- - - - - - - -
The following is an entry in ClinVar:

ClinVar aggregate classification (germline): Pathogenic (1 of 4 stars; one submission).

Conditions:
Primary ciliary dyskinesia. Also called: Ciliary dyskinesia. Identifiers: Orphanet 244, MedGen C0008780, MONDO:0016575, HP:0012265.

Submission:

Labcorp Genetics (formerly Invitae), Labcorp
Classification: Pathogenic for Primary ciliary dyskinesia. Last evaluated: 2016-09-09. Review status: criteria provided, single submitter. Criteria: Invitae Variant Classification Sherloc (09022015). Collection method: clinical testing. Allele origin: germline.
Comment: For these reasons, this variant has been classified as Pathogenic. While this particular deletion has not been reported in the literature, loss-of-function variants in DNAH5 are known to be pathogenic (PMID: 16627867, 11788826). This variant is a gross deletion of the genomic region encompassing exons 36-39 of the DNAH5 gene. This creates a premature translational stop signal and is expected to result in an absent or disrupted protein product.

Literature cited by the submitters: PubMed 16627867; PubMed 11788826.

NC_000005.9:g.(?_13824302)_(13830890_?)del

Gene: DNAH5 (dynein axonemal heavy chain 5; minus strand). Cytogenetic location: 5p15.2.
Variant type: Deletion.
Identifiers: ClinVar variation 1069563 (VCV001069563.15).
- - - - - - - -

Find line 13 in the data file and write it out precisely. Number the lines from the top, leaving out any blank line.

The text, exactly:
Identifiers: ClinVar variation 1069563 (VCV001069563.15).